Monday, August 22: After leaving Fjallsárlón, we follow the Ring Road inland, keeping our eye out for a small town called Hof, where there is a storybook church. We find the town nestled up against the slopes of a mountain
We easily find Hofskirkja, the wood-and-peat church built in 1884 by the carpenter Páll Pálsson, sitting in a thicket of birch and ash. It was the last turf church built in the old style on the foundations of a previous 14th-century building.
It is one of six churches still standing which are preserved as historical monuments. The church is maintained by the National Museum but also serves as a parish church.
The little cemetery with its mounded graves and white crosses is charming, with bunches of purple flowers here and there.
After walking around this quiet place and using the very well-maintained WC, we’re on our way to the glacier Svínafellsjökull. We drive down another 2.5km dirt road to a car park where there is a short but slightly treacherous hike to the glacier snout.
A memorial at the beginning of the hike tells of two German hikers, 25 and 29, who disappeared into the glacier in 2007. The families of the two hikers erected the memorial. Maybe one day,as the glacier retreats, someone will find the remains of these two unfortunate hikers.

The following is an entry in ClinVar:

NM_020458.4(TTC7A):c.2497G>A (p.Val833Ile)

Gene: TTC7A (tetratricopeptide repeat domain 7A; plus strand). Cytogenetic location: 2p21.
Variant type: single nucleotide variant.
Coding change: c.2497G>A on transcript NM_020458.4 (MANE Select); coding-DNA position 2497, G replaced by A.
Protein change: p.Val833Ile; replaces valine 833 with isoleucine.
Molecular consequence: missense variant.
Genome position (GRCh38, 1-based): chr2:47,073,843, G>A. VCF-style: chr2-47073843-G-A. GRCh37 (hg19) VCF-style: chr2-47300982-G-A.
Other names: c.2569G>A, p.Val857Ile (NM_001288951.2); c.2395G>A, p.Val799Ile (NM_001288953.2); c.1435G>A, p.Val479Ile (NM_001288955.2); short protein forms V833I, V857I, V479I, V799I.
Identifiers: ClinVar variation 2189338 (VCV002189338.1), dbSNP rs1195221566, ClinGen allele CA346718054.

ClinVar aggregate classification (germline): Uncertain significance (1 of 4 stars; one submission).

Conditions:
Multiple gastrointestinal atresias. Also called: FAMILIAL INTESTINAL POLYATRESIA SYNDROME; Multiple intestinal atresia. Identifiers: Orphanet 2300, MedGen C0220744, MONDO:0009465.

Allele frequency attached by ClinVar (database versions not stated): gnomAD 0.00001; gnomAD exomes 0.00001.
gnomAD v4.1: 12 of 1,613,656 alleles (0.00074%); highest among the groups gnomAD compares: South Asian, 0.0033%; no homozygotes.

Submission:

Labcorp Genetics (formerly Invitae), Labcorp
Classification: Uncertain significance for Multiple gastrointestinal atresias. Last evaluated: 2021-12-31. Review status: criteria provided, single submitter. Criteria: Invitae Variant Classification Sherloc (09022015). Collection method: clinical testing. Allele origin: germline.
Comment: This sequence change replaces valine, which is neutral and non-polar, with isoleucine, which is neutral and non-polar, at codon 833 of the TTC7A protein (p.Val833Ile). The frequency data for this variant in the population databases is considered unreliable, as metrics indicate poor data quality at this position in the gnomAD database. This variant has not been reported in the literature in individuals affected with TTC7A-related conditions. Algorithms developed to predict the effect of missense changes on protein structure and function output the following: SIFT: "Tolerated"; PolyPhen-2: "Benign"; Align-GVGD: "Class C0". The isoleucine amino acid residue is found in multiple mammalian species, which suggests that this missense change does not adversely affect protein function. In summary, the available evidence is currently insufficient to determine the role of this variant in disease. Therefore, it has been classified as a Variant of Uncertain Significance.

According to Lonely Planet Iceland, scenes from 2014’s Interstellar were filmed here. I saw that movie in China and guess I’ll have to see it again to see if I recognize this scene. You can read about it here in Iceland Magazine: Reporter from CNN makes a tribute tour to Svínafellsjökull outlet glacier which was used as a set for Interstellar.
We leave here and head next to Vatnajökull National Park, but not before stopping to admire another outlet tongue of Svínafellsjökull.
More glacial views are to be had from the Ring Road.
On one side of us, looking inland, we see the offshoot glaciers of Vatnajökull; on the other side, bordering the North Atlantic Ocean, is Skeiðarársandur, the largest sandur in the world.